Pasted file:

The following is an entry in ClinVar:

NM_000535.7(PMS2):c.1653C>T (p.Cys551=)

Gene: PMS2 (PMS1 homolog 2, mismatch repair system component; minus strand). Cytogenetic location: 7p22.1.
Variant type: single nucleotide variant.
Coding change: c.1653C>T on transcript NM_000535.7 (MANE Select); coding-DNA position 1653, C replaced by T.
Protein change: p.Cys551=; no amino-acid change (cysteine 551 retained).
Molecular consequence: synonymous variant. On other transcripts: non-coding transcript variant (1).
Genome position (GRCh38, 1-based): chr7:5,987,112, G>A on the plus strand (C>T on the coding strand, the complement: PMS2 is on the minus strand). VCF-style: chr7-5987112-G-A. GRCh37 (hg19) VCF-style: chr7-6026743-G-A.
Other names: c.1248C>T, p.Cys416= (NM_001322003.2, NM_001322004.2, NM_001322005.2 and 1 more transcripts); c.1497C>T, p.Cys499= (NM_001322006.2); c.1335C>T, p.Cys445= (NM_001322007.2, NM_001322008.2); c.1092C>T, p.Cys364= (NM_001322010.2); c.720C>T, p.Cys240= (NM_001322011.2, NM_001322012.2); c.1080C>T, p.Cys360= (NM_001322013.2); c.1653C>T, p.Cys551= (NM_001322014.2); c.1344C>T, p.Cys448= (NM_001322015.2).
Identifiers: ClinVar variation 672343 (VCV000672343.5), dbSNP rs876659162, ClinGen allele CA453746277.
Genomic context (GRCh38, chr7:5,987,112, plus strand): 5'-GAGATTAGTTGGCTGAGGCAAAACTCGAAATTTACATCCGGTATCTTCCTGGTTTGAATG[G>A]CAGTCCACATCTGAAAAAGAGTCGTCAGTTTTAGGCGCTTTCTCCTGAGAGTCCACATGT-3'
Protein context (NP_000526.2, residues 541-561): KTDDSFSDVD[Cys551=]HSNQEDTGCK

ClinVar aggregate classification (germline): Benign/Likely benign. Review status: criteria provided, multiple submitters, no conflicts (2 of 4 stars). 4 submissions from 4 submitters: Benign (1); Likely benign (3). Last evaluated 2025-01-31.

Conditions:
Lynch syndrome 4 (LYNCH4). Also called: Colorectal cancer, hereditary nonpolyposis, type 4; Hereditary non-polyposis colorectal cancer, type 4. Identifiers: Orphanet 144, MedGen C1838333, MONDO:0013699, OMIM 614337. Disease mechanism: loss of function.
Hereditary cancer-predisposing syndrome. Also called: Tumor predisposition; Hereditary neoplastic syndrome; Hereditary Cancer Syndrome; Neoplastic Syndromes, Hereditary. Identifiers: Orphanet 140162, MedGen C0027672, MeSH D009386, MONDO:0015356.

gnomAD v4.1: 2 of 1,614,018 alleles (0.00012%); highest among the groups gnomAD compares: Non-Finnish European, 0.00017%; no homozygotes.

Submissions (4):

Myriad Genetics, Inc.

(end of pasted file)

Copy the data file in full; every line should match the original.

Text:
The following is an entry in ClinVar:

NM_000535.7(PMS2):c.1653C>T (p.Cys551=)

Gene: PMS2 (PMS1 homolog 2, mismatch repair system component; minus strand). Cytogenetic location: 7p22.1.
Variant type: single nucleotide variant.
Coding change: c.1653C>T on transcript NM_000535.7 (MANE Select); coding-DNA position 1653, C replaced by T.
Protein change: p.Cys551=; no amino-acid change (cysteine 551 retained).
Molecular consequence: synonymous variant. On other transcripts: non-coding transcript variant (1).
Genome position (GRCh38, 1-based): chr7:5,987,112, G>A on the plus strand (C>T on the coding strand, the complement: PMS2 is on the minus strand). VCF-style: chr7-5987112-G-A. GRCh37 (hg19) VCF-style: chr7-6026743-G-A.
Other names: c.1248C>T, p.Cys416= (NM_001322003.2, NM_001322004.2, NM_001322005.2 and 1 more transcripts); c.1497C>T, p.Cys499= (NM_001322006.2); c.1335C>T, p.Cys445= (NM_001322007.2, NM_001322008.2); c.1092C>T, p.Cys364= (NM_001322010.2); c.720C>T, p.Cys240= (NM_001322011.2, NM_001322012.2); c.1080C>T, p.Cys360= (NM_001322013.2); c.1653C>T, p.Cys551= (NM_001322014.2); c.1344C>T, p.Cys448= (NM_001322015.2).
Identifiers: ClinVar variation 672343 (VCV000672343.5), dbSNP rs876659162, ClinGen allele CA453746277.
Genomic context (GRCh38, chr7:5,987,112, plus strand): 5'-GAGATTAGTTGGCTGAGGCAAAACTCGAAATTTACATCCGGTATCTTCCTGGTTTGAATG[G>A]CAGTCCACATCTGAAAAAGAGTCGTCAGTTTTAGGCGCTTTCTCCTGAGAGTCCACATGT-3'
Protein context (NP_000526.2, residues 541-561): KTDDSFSDVD[Cys551=]HSNQEDTGCK

ClinVar aggregate classification (germline): Benign/Likely benign. Review status: criteria provided, multiple submitters, no conflicts (2 of 4 stars). 4 submissions from 4 submitters: Benign (1); Likely benign (3). Last evaluated 2025-01-31.

Conditions:
Lynch syndrome 4 (LYNCH4). Also called: Colorectal cancer, hereditary nonpolyposis, type 4; Hereditary non-polyposis colorectal cancer, type 4. Identifiers: Orphanet 144, MedGen C1838333, MONDO:0013699, OMIM 614337. Disease mechanism: loss of function.
Hereditary cancer-predisposing syndrome. Also called: Tumor predisposition; Hereditary neoplastic syndrome; Hereditary Cancer Syndrome; Neoplastic Syndromes, Hereditary. Identifiers: Orphanet 140162, MedGen C0027672, MeSH D009386, MONDO:0015356.

gnomAD v4.1: 2 of 1,614,018 alleles (0.00012%); highest among the groups gnomAD compares: Non-Finnish European, 0.00017%; no homozygotes.

Submissions (4):

Myriad Genetics, Inc.